• The films loved most by film critics were disproportionately dramas, historical films and biographies
  • Horror accounts for 13% of the films made in the UK but only 3% of the films with a MetaScore of at least 80
  • The average IMDb user rating for British films was 6.2 out of 10
  • The top British films according to IMDB users feature a larger than average number of documentaries, biographies and action films
  • Documentaries account for 23% of the top British films according to critics and 38% according to audiences.

Defining “The Best of British”

I built my list of films shot in the UK from BFI tracking data, cross-referencing their genres from IMDB (which I’ve written about previously).  MetaCritic’s MetaScore combines all of the major reviews for a film and provides an average score out of 100, giving me a good measure of each film’s critical reception.  To gauge each film’s appeal to audiences I looked at IMDb user ratings, which is a score out of 10. 

I regarded a MetaScore of 80 or above to be the film critics’ “Best of British” as this is equivalent to at least a four out of five star review. Likewise, I chose an IMDb rating of 8 or above to be the audience’s “Best of British” list (40 films).

Half of all films scored between 50 and 70 from critics, with an average score of 58 and the average IMDb user rating was 6.2.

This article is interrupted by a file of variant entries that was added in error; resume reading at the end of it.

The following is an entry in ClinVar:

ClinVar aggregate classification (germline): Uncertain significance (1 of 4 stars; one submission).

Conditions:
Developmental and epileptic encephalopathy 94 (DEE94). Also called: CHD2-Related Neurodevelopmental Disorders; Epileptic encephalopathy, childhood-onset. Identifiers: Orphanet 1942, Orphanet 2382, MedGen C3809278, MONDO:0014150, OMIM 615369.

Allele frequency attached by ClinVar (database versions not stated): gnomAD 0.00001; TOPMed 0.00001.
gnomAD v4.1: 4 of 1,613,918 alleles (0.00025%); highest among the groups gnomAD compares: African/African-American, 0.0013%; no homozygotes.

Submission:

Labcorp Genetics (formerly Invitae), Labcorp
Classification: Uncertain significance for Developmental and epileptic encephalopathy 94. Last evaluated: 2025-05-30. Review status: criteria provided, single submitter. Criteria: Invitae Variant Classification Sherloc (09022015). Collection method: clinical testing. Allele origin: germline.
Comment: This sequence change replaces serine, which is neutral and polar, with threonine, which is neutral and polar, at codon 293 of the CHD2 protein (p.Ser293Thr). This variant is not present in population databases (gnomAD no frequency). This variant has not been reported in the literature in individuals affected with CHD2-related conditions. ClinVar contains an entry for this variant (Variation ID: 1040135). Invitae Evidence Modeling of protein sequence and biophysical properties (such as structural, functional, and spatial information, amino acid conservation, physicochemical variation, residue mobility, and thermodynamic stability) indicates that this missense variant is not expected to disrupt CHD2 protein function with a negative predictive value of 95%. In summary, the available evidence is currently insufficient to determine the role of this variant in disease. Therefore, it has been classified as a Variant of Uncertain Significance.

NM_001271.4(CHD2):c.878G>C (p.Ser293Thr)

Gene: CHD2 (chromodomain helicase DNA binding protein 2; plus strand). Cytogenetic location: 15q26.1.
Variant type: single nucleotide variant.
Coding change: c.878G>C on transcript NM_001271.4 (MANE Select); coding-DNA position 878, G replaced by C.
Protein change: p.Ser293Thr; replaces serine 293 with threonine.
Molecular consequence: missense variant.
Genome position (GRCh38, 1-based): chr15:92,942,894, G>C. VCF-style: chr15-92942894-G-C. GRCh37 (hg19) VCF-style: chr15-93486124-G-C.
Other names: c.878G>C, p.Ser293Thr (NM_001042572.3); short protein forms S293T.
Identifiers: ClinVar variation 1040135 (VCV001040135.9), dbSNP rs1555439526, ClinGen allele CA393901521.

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Currently on its sixth week of release, Asif Kapadia‘s feature documentary Amy is performing extraordinarily well and looks like it will become the best performing British documentary of modern times (beating Asif’s previous film Senna). Its current box office gross is around £3.5million and so only time will tell if it will unseat Fahrenheit 9/11 as the UK’s best performing documentary ever, which grossed £6.55million in the UK in 2004.

The success of Amy has led a couple of people to ask me how documentaries normally fare in UK cinemas.  In summary…

  • Amy has already grossed more than 166% of all the documentaries released during 2010 combined
  • Documentaries account for over 20% of feature films made in the UK
  • But only 1.9% of the total spend went towards their budgets
  • 95% of UK documentary features are made without support from a US studio
  • During 2001, there were only 4 documentary feature films released in UK cinemas.  
  • By 2013, that figure had grown over twentyfold to 89
  • In 2010, documentaries accounted for just 0.2% of the UK box office
  • The average documentary release is in UK cinemas for 7 weeks
  • Amy has been released in more UK cinemas that the average action movie

One in five UK films is a documentary

Documentary is the most popular genre for UK filmmakers, accounting for over one in five films made in the UK.  That said, we don’t seem to spend all that much money on them.  Despite documentaries making up almost 21% of the films made in 2013, only 1.9% of the total spend went towards their budgets.